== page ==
Taming Our Inner Critic


By Caroline Diamond

How often do you talk yourself out of reaching for that big dream – starting that new business, going for that promotion, writing that book… for fear of getting it wrong?

How often do you resort to dipping your toe in the water rather than diving in, staying safe and playing small.

Exhausting, isn’t it? Whether you procrastinate or prevaricate, the negative voice in your head wears you down often repeating the same negative messages over and over.

You are not alone. In all the work that I’ve done with women – bright, inspiring women – the biggest barrier to their success has always been inside their own head.

That voice is not you. It is your inner critic, and she is a different thing altogether.

She’s the voice that tells you: you’re not qualified enough, smart enough, or good enough to get that job, write that book, speak up in that meeting, start that business, or ask for the pay rise. 

She’s the voice of self-doubt that we are each so intimately acquainted with. And she’s the single, biggest barrier to making the impact that we want to make in the world.

I have two pieces of good news.

1.     You are not alone. Everyone has an inner critic. Facebook's Chief Operating Officer, Sheryl Sandberg says she struggles with profound self-doubt. Ariane Huffington, JK Rowling, Oprah Winfrey, Brené Brown… the list is endless.

2.     Taming your inner critic and putting that voice to work for you is completely possible. How can I be so sure? Because I’ve been there. I used to hold back, stay quiet, play small and want to make everything perfect. But finally, I learnt to distinguish the voice of the Little Miss Perfectionist from my inner voice. To see that her desire to keep me safe was keeping me small and that facing my fear of failure and taking leaps into the unknown can be exciting, exhilarating and the single best way to learn and develop.

How has this manifested itself? In my case, an impromptu performance of King George from the musical ‘Hamilton’ led to the confidence to volunteer to speak onstage; walking blindfolded along a 12-foot-high wooden beam with heart-racing vertigo has become the metaphor for facing any fears in business and doing it anyway. Posting my thoughts on the growing loneliness epidemic and sharing how it has affected me brought a landslide of support and inspiration. Whenever my inner critic pops up to hold me back, I thank her for her concern and tell her that I now know the benefit of taking risks and playing bigger. Most importantly, I’ve learnt that each occasional mistake is actually a critical learning point in my personal and professional growth – a big stepping stone for a recovering perfectionist!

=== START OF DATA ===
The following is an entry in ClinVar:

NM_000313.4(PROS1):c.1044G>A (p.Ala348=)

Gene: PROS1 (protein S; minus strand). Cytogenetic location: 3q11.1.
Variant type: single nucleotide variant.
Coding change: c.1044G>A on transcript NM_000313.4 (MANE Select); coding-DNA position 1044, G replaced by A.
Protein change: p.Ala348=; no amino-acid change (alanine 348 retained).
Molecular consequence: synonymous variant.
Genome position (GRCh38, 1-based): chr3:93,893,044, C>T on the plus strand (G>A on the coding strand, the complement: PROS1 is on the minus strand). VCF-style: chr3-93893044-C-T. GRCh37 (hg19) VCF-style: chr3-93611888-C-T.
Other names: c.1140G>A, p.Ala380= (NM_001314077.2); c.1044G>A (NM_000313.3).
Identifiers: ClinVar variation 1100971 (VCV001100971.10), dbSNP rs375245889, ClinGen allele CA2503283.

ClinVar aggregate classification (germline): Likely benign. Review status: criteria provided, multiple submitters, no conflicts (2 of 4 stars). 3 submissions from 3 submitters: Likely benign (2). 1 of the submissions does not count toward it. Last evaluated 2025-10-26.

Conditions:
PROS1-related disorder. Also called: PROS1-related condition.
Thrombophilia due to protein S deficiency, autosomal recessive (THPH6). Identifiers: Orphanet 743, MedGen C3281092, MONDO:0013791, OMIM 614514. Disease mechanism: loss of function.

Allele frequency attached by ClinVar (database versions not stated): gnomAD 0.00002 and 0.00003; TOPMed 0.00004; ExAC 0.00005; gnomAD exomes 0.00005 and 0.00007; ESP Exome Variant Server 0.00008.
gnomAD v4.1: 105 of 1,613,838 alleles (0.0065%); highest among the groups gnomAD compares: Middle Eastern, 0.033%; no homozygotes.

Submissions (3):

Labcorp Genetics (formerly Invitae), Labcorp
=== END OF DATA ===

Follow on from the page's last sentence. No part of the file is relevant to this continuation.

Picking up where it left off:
So, you may ask, do you recommend everyone heads for the nearest stage or ‘Go Ape’ adventure park? Absolutely not, we’re all unique and need to find what works for us. But I do recommend working with a coach to identify your inner critic and work through what’s needed to tame her.

For some women, the inner critic may be a people pleaser putting themselves last, for others a workhorse putting them at risk of burnout, or an avoider who delays commitment and is permanently stuck. At Electric Woman we called these voices the ‘Miss Guideds’, and there are discussions to be had with each of them so that say, the workhorse can stop riding you and go make stuff happen for you or perhaps your people pleaser can take a spell pleasing you for a change.  

I leave you with a final word from Sheryl Sandberg on daring bigger:

"Over my many years in school and the workforce, I have seen so many people hold themselves back. I see people sit on the side of the room instead of sitting at the table. I see people sit in the back rather than at the front. I see people lower their hands rather than keep them up.  

And that's why I force myself to sit at the table, even when I am not sure I belong there — and yes, this still happens to me. And when I'm not sure anyone wants my opinion, I take a deep breath and speak up anyway."


Caroline Diamond is a CTI-trained Electric Woman coach. She works 1:1 with women who want to make a difference in the world around them, helping them to define and reach their goals. Her experience as a corporate business leader, entrepreneur and mother of four gives Caroline deep insight into the challenges and opportunities facing women today. Caroline blends this insight with her coaching skills, leadership expertise and deep intuition to help women become their most confident and authentic selves. Learn more about Caroline and her coaching here.


Nikki ArmytageComment